Bye, Bye, Boehner

My first blog post on this site was supposed to focus on the projects I'm currently working on—and I suppose we can get to that, still. But first: Ohio Representative John Boehner has just announced that he will resign from his job as Speaker of the House because of right-wing strife amid the republican representatives in Congress! That's nuts! Who could have predicted that?

Well, back in May, 2011, I made a cartoon that won both a national and a local publishing award for visually capturing the (actual) moment when—sometime earlier that year—Speaker Boehner realized he and the other mainstream republicans in Congress had created a monster they could not control. By helping to grow and empower the radical right-wing Tea Party faction (through tacit support of their "democrats are ruining America, Obama is a Muslim and immigrants are stealing our jobs" kind of ideas), Boehner, McCain and the rest of the centrist republicans in Congress sought to use the radicals as an effective way to mobilize working class, white Americans to the Republican cause. The radicals play off this group's fears, creating hysteria and reactionary thought through lies and misinformation about topics like healthcare, immigration, the war on terror, the war on drugs, women's rights and the economy.

After the 2008–9 recession (caused by bad Bush administration policies) sunk our economy, Boehner wasted no time in pandering to the Tea Party base by insisting that the president's plan—which would have worked better had republicans in the House passed its bill without gutting it—was a failure before it even had time to start working.

But Boehner and the other moderate republicans were all too right about the power Tea Party rhetoric has to incite. Tea Party politicians swept into office in 2010, riding a wave of fear and ignorance, and booting out many a democrat in the process. And we have (all of us, Boehner included) been dealing with the mutant iterations and progeny of that initial Tea-Party batch (the one shown in my cartoon)  ever since. You know, like Donald Trump. Now, it seems, the monster has finally caught up to Mr. Boehner. 

Sorry, John. You boldly went where no Boehner has gone before—and then you were tarred, feathered and run out of Washington D.C. by members of your own party. In honor of you, John, here are three (very) old cartoon strips I did centering around your insane criticisms of President Obama's 2009 Stimulus Package. (Note: I was going through a severe Perry Bible Fellowship phase at the time. Also, I'm not sure that I knew what John Boehner actually looked like when I made these. If you don't know the Candlejack reference—)

Managed to work in John crying in the very first strip! Yes!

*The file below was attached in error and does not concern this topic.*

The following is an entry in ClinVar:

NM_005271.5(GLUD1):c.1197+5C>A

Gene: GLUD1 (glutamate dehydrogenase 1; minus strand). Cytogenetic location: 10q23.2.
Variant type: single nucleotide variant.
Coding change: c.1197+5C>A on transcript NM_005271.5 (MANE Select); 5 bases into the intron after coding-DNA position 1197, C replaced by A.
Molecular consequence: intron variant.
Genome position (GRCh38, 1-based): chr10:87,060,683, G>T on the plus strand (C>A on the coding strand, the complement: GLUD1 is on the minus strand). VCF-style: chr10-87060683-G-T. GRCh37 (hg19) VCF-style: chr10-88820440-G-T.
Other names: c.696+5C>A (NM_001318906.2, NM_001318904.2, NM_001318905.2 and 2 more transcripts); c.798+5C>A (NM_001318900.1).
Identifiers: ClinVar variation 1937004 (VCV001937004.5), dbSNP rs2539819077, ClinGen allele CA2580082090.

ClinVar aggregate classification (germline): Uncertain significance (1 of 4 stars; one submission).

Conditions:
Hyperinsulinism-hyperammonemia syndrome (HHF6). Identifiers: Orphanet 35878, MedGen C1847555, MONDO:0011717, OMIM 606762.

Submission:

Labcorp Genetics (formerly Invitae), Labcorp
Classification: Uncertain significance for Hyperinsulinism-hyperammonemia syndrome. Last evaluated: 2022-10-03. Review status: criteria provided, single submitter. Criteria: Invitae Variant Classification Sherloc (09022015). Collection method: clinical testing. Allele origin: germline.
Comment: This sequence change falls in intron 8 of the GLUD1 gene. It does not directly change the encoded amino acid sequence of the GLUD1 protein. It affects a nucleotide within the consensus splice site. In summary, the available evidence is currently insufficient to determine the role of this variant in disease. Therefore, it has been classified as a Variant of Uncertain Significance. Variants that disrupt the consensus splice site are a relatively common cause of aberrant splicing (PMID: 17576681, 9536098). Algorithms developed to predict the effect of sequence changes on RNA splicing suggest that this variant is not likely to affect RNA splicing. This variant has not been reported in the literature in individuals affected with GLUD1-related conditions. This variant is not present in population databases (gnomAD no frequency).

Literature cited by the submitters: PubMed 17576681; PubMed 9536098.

Was the Boehner joke a bit juvenile? Good.

Don't forget the man door hand hook car door.

I love when things come full circle, especially when that means a cartoon I did four years ago is still relevant. But enough about John. What is Will working on this month, you ask? Too much, is the short answer. Besides the perpetual effort that is required to produce a 164 page, top-shelf magazine on a (mostly) quarterly basis, I'm also doing quite a bit of artwork in September. 

I just completed a cover illustration for the third installment of David Goldberg's dystopian sci-fi novel HI/039, being serialized in issues of the aforementioned magazine. It's the second full-color splash illustration I've done since upgrading my digital art set-up to include a wacom cintiq 27QHD, and I love the results I can get on this machine. It feels pretty close to actual painting and the finished pieces can get very close in appearance, especially when I switch from Photoshop to Painter12, which can simulate the texture of brushed oil paint on canvass (and a variety of other media as well). Here are some progress shots of the HI/039 illustration.

At the same time, I'm trying to wrap up work on the art for Honolulu-based musician Brian von Ahsen's forthcoming album. It's a very complicated project that involves creating a series of 15 illustrations that must work separately, online in blog posts about each song, as well as together, when combined in a fold-out poster that is to be inserted inside copies of the album. The song are hilarious though, which means the illustrations are fun to do. 

Lastly, I'm prepping for a new project. Hawaii Review, the University of Hawaii at Manoa's literary magazine, is producing a graphic novel version of The Legend of Koolau, a Hawaiian larger-than-life tale about a Kauai man and a Hawaiian patriot who contracted Hanson's disease and disobeyed the forced-relocation order to Kalaupapa. The magazine asked for applications for the position of illustrator and/or storyboard artist, requiring sample work in both categories, by September 30 (why am I writing this post instead of working on that?).

When the newly formed Hawaiian provisional government (after the overthrow of the Hawaiian Monarchy in 1893) ordered all lepers in Hawaii be rounded up and ghettoized on the isolated Kalaupapa peninsula on Molokai's remote northern coast,  Koolau refused to cooperate. The government sent marshals and, eventually, a unit of soldiers to apprehend Koolau and his followers, but he retreated into Kalalau valley (which I just visited this summer) and the soldiers are ultimately unsuccessful. It's an interesting story (Gary Kubota turned it into a play, which I interviewed him about for INHNL magazine), and I think I have a good shot at getting the gig, so hopefully I'll have more on that in the near future.

All these squares make a circle.